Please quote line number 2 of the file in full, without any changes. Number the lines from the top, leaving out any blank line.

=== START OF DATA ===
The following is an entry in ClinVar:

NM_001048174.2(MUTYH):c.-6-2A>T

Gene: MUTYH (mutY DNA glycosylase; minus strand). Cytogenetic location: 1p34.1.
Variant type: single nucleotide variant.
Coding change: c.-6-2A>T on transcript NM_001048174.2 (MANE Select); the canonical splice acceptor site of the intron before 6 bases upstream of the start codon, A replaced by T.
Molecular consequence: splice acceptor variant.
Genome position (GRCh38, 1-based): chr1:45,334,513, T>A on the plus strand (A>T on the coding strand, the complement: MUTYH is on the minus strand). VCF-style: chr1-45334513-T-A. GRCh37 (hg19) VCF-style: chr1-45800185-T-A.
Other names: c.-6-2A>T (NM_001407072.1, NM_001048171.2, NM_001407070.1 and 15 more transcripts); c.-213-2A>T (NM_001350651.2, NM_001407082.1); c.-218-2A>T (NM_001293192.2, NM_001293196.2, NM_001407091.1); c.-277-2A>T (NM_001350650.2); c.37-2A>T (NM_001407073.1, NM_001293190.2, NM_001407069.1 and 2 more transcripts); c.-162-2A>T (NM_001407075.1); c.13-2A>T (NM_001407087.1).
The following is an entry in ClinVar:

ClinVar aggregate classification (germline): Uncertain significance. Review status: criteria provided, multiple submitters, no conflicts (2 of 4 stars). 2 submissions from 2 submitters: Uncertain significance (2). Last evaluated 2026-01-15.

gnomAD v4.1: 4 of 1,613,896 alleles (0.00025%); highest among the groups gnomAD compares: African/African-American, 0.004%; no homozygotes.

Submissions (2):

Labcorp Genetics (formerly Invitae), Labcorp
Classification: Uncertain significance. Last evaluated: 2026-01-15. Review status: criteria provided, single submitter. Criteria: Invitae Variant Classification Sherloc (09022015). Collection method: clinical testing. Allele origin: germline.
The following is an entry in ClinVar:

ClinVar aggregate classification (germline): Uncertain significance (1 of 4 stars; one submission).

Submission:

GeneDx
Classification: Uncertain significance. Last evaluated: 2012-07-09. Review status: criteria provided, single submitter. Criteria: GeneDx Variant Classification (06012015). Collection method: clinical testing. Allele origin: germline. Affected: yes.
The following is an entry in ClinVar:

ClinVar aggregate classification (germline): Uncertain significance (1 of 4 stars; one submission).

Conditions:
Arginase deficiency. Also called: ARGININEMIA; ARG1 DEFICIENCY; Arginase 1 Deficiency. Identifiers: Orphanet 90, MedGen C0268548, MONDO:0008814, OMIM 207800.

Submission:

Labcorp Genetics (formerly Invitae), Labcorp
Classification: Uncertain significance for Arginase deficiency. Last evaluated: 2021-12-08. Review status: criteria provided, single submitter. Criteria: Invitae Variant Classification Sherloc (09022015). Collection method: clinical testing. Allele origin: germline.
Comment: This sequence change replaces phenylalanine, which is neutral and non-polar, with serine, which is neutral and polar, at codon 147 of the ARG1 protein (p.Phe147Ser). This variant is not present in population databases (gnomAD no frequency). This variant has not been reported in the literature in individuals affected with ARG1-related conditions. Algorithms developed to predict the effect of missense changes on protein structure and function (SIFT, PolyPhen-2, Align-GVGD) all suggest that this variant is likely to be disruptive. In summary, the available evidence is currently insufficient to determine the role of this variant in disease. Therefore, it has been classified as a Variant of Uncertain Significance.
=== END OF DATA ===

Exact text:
NM_001048174.2(MUTYH):c.-6-2A>T